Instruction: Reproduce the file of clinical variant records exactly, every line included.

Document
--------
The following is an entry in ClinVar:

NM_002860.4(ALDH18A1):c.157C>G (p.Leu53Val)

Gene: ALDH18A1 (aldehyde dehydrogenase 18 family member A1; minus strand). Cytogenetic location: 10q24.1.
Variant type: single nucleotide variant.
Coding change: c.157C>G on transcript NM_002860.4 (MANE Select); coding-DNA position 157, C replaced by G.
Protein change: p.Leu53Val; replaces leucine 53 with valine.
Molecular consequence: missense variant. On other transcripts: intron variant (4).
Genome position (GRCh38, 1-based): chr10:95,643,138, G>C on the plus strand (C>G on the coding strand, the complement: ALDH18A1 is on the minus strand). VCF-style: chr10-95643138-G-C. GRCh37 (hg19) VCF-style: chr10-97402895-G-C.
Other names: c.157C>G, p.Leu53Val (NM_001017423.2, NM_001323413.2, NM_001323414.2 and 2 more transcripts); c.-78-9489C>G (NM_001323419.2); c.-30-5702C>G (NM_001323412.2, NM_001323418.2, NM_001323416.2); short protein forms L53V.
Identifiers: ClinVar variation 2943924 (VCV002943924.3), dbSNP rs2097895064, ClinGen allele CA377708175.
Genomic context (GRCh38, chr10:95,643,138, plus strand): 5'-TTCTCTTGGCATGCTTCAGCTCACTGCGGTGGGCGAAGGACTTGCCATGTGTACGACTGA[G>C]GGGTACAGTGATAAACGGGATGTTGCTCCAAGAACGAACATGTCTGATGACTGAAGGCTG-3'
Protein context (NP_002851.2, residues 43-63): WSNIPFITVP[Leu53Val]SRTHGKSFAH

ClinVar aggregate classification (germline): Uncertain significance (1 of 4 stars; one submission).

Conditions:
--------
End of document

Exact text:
The following is an entry in ClinVar:

NM_002860.4(ALDH18A1):c.157C>G (p.Leu53Val)

Gene: ALDH18A1 (aldehyde dehydrogenase 18 family member A1; minus strand). Cytogenetic location: 10q24.1.
Variant type: single nucleotide variant.
Coding change: c.157C>G on transcript NM_002860.4 (MANE Select); coding-DNA position 157, C replaced by G.
Protein change: p.Leu53Val; replaces leucine 53 with valine.
Molecular consequence: missense variant. On other transcripts: intron variant (4).
Genome position (GRCh38, 1-based): chr10:95,643,138, G>C on the plus strand (C>G on the coding strand, the complement: ALDH18A1 is on the minus strand). VCF-style: chr10-95643138-G-C. GRCh37 (hg19) VCF-style: chr10-97402895-G-C.
Other names: c.157C>G, p.Leu53Val (NM_001017423.2, NM_001323413.2, NM_001323414.2 and 2 more transcripts); c.-78-9489C>G (NM_001323419.2); c.-30-5702C>G (NM_001323412.2, NM_001323418.2, NM_001323416.2); short protein forms L53V.
Identifiers: ClinVar variation 2943924 (VCV002943924.3), dbSNP rs2097895064, ClinGen allele CA377708175.
Genomic context (GRCh38, chr10:95,643,138, plus strand): 5'-TTCTCTTGGCATGCTTCAGCTCACTGCGGTGGGCGAAGGACTTGCCATGTGTACGACTGA[G>C]GGGTACAGTGATAAACGGGATGTTGCTCCAAGAACGAACATGTCTGATGACTGAAGGCTG-3'
Protein context (NP_002851.2, residues 43-63): WSNIPFITVP[Leu53Val]SRTHGKSFAH

ClinVar aggregate classification (germline): Uncertain significance (1 of 4 stars; one submission).

Conditions: